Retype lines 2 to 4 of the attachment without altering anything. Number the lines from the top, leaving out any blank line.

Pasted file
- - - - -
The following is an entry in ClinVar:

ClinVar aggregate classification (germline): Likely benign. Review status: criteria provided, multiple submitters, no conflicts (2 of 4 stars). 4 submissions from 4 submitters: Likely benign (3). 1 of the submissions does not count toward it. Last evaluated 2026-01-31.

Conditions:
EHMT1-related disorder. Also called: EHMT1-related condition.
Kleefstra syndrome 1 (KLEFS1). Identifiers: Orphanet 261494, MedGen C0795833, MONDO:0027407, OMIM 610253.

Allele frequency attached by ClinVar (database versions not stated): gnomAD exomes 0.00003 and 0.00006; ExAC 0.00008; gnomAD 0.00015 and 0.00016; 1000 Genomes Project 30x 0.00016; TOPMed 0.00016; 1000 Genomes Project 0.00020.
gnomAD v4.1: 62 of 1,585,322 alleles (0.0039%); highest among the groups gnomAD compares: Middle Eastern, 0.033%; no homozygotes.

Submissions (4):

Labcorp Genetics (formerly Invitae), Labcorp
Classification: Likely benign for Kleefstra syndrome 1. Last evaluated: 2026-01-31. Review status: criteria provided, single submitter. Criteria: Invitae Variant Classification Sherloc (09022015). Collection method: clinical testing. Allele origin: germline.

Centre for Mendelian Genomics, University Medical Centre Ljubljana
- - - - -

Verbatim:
ClinVar aggregate classification (germline): Likely benign. Review status: criteria provided, multiple submitters, no conflicts (2 of 4 stars). 4 submissions from 4 submitters: Likely benign (3). 1 of the submissions does not count toward it. Last evaluated 2026-01-31.

Conditions:
EHMT1-related disorder. Also called: EHMT1-related condition.